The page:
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Re: 2016 operation

Post by chelle » Thu Jul 21, 2016 6:07 am

BTW regarding the numbers:
The Large Hadron Collider (LHC) is scheduled to restart for physics early in 2015 after two years of maintenance and upgrading. The collision energy at restart will be 13 TeV, a significant increase over the initial three-year LHC run, which began with a collision energy of 7 TeV, rising to 8 TeV. But the LHC was designed to run at a maximum collision energy of 14 TeV, so why has CERN decided to start the second run at a lower energy?

https://home.cern/about/engineering/res ... why-13-tev
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jmc2000
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Re: 2016 operation

Post by jmc2000 » Sun Jul 24, 2016 12:57 am

mfb wrote:The luminosity lifetime might go down a bit, but for a given time in stable beams the luminosity should always be higher, so no disadvantages (higher pileup in the experiments, but that's what you get if you want more luminosity for a given number of bunch crossings). Just challenging for the preaccelerator chain.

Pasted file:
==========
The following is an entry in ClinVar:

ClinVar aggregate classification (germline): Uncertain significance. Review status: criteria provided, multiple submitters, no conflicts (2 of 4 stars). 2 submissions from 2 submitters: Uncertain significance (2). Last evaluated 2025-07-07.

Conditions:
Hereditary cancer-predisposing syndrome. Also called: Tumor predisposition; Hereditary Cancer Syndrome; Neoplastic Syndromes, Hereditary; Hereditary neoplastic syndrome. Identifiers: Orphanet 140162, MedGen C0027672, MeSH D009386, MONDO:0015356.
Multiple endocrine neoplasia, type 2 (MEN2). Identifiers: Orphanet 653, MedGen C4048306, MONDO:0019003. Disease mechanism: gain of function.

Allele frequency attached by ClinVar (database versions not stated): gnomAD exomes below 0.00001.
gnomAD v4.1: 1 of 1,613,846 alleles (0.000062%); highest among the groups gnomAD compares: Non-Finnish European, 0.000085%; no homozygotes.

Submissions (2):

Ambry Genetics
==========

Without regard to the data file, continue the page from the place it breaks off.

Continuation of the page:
After trying to model the luminosity curve by the usual I = I_0*exp(-t/tau), I've found that tau varies for fill 5111 from 5 hours at the beginning to 17 hours after 6 hours. I'm hoping this means I can be modeled as:

I = I_0*exp(-t/tau1) + I_0*exp(-t/tau2) Where tau1 < tau2

Does anyone know if luminosity plots of fills over time are available online as was done in 2012?

JMc

tomey36
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Re: 2016 operation

Post by tomey36 » Sun Jul 24, 2016 4:24 pm

https://lpc.web.cern.ch/lumiplots_2016_pp.htm

Is this what you mean?
There is also the statistics page which is linked on the portal.

mfb
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Re: 2016 operation

Post by mfb » Sun Jul 24, 2016 4:45 pm

For intermediate values in fills: only from the VISTARS pages as far as I know (see a few posts above for a record of them), or with access to experiment data. There are dedicated lifetime plots from the machine operation but I don't think they are available publicly.

For (stable beam duration, integrated lumi) datapoints: Supertable


The BCMS scheme now reliably delivers 120% design luminosity.

jmc2000
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Re: 2016 operation

Post by jmc2000 » Sun Jul 24, 2016 7:11 pm

tomey36 wrote:https://lpc.web.cern.ch/lumiplots_2016_pp.htm

Is this what you mean?
There is also the statistics page which is linked on the portal.
Something more like this:
https://op-webtools.web.cern.ch/vistar/ ... p?usr=LHC3

But a luminosity plot for a particular fill rather than over the last 24 hours.

JMc